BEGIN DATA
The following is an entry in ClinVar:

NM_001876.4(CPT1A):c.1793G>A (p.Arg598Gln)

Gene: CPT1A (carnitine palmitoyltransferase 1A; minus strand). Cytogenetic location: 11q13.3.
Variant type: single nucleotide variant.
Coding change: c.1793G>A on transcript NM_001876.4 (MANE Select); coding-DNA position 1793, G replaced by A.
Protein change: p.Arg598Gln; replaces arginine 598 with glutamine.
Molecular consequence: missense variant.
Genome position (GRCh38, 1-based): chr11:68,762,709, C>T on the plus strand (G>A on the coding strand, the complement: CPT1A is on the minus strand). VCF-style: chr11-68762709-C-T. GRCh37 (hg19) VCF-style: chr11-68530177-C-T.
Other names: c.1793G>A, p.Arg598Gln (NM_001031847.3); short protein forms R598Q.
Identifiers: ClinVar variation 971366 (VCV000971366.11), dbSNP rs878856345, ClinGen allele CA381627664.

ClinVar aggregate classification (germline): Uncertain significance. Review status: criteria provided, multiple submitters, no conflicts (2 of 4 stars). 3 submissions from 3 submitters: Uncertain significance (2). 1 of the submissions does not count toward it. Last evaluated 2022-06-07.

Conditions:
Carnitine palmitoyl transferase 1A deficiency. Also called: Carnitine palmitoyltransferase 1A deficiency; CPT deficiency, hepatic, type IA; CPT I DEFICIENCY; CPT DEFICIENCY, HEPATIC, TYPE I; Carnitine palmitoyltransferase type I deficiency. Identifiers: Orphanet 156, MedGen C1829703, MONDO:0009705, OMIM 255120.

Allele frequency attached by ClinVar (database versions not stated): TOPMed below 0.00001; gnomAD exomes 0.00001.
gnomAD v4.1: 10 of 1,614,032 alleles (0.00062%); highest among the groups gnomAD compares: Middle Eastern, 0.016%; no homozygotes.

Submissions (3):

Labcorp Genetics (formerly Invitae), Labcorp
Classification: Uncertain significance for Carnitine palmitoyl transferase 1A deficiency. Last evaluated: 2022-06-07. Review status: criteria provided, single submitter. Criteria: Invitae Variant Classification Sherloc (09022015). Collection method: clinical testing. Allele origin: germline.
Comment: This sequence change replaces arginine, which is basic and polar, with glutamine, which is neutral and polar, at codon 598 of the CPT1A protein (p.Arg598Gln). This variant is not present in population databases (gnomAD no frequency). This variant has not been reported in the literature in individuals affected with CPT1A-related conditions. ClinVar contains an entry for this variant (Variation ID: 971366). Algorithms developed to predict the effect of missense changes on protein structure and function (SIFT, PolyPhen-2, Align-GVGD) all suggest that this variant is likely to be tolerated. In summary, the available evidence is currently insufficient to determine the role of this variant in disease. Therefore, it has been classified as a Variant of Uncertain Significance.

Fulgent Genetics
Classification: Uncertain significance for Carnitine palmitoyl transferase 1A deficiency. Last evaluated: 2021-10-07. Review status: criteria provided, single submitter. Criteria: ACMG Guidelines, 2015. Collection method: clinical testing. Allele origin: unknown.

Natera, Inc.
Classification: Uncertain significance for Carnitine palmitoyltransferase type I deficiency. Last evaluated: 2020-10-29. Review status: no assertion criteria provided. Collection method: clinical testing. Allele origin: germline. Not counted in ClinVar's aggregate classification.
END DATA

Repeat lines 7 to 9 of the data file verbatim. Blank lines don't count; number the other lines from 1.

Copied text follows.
Molecular consequence: missense variant.
Genome position (GRCh38, 1-based): chr11:68,762,709, C>T on the plus strand (G>A on the coding strand, the complement: CPT1A is on the minus strand). VCF-style: chr11-68762709-C-T. GRCh37 (hg19) VCF-style: chr11-68530177-C-T.
Other names: c.1793G>A, p.Arg598Gln (NM_001031847.3); short protein forms R598Q.